OTTAWA—A tiny First Nation of some 280 members could be the biggest challenge the government will face over its investment deal with the Chinese communist regime.
The Hupacasath First Nation began three days of hearings before the federal court in Vancouver Wednesday in a move to block the Canada-China Foreign Investment Promotion and Protection Agreement (FIPA) on the grounds that the feds didn’t honour their constitutional obligation to consult the First Nation whose territorial claims could be impacted by resource projects covered by the deal.
Brenda Sayers, a representative of the Hupacasath Nation, says they are fighting on behalf of all Canadians concerned about the environmental impact of the deal.
The legal challenge has garnered support from many quarters with money coming in through various channels, including LeadNow.ca.
Civil liberties lawyer Brian Seaman has been doing fundraisers and organizing support from Calgary.
He says one need only look to China itself to see how the regime’s state-owned enterprises (SOEs) regard environmental protection.
“Everyone who returns from China has stories about the thick, dense smog,” he said, noting that 18 of the world’s 20 most polluted cities are in China.
Canada is open to business, but that business should be on Canadian terms, he said, “not the terms of a dictatorial country that doesn’t care about the health of its own citizens, and certainly doesn’t care about the health of Canadians.”
First Nations are a particularly vulnerable group in Canada, he added, making the possible impacts of the treaty more dangerous.
With the Conservative government’s broad weakening of environmental legislation, aboriginal and environmental groups are worried that Chinese SOEs could have a more detrimental effect in Canada.
The Hupacasath will have to martial resources to take on a government that has been laser-focused on removing obstacles to resource development and promoting the economic spin-offs it can create.
While the Hupacasath have put together a war chest to fight the case, the federal government has unlimited resources.
“It’s a real David and Goliath story,” said Seaman. “All I can say is thank God they did, because if they didn’t, who else would?”
The Hupacasath do have legal precedence on their side, notes Seaman, including Supreme Court decisions that clearly demand the Federal government consult First Nations over legislation that affects claimed territory. That includes treaties with third parties like the Chinese regime.
“The federal government is in trouble and they know it,” said Seaman.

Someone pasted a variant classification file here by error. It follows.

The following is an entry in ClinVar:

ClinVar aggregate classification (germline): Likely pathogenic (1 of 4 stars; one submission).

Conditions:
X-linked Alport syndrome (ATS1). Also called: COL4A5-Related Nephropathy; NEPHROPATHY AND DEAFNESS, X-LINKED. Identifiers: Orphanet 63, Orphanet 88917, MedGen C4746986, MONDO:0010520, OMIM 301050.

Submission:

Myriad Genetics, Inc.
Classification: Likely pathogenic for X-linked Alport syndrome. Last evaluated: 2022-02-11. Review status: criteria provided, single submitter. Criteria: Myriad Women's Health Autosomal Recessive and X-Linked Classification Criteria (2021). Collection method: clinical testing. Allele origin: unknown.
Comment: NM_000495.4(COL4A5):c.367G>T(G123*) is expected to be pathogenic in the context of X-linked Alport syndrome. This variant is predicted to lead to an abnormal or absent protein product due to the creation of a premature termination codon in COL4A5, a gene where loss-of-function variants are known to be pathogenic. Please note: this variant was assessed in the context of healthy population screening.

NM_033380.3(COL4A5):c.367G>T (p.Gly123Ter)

The duty to consult may be stronger in the Hupacasath’s case, which never signed a treaty with the British Crown in colonial days, or with the Canadian government that came after it, further strengthening their claim to sovereignty.
Green Party leader Elizabeth May echoed that point, saying there’s a “mountain of Supreme Court decisions” backing up the Hupacasath case.
May, one of the earliest opponents of the Canada-China FIPA, called several provincial premiers asking them to intervene. She got little response, with one premier not even familiar with the deal at all.
She suggests that some of the legislative changes meant to accelerate resource development could have been made at the request of the Chinese regime, including changing the National Energy Board Act to say that Cabinet could overrule its decisions.
“There is no reason to have passed that unless the People’s Republic of China asked for it,” she said.
“China had actually complained about the Canadian Environmental Assessment Act, so [Canada] repealed it. The new act that we have is a joke, so China has a lot of clout already.”
May said ratifying the deal would increase that clout.
While the NDP have opposed the agreement, the party did not raise it for debate during the 21 days it sat in the House of Commons in September 2012. The Conservatives could have ratified the deal any time since then, though they have yet to do so. May says there are several Tory MPs also opposed to it.
Lambs to the Slaughter
Like many others, May objects to the FIPA for several reasons.
First, it gives Chinese companies the right to challenge the Canadian government over regulations meant to protect Canadian health, safety, and environment. She also objects to how the Chinese regime, which remains an authoritarian entity opposed to fundamental human rights, treats the Chinese people. Arbitrary arrest, secret jails, and the execution of political prisoners are still common in China.
She doubts the treaty will be as effective as Canadian business hopes because of the relative influence the Chinese regime has. While Canadian investment to China has increased, it is dwarfed by Chinese investment in Canada, which reached $23 billion last year, making Canada the top destination for Chinese foreign investment.
May says that investment translates into influence, and the Chinese regime could use it as leverage against the Canadian government.
That is especially the case given that investment pours in through Chinese SOEs, companies directly controlled by the Chinese Communist Party. Such companies dominate the Chinese economy.
“We are like little Canadian lambs to the slaughter. Come on guys, stop being so gullible,” she said.
The Conservatives and business groups support the treaty on the grounds that it will increase trade with China and protect Canadian businesses there. Due to widespread corruption and the absence of an independent judiciary, Canadian investors have often had a rough go in China, with many losing part or all of their investment.
The FIPA aims to address that by taking the decision out of Chinese courts and putting it before an independent tribunal. May and other critics of the deal say such tribunals favour the larger party and make decisions that are good for business but often bad for citizens.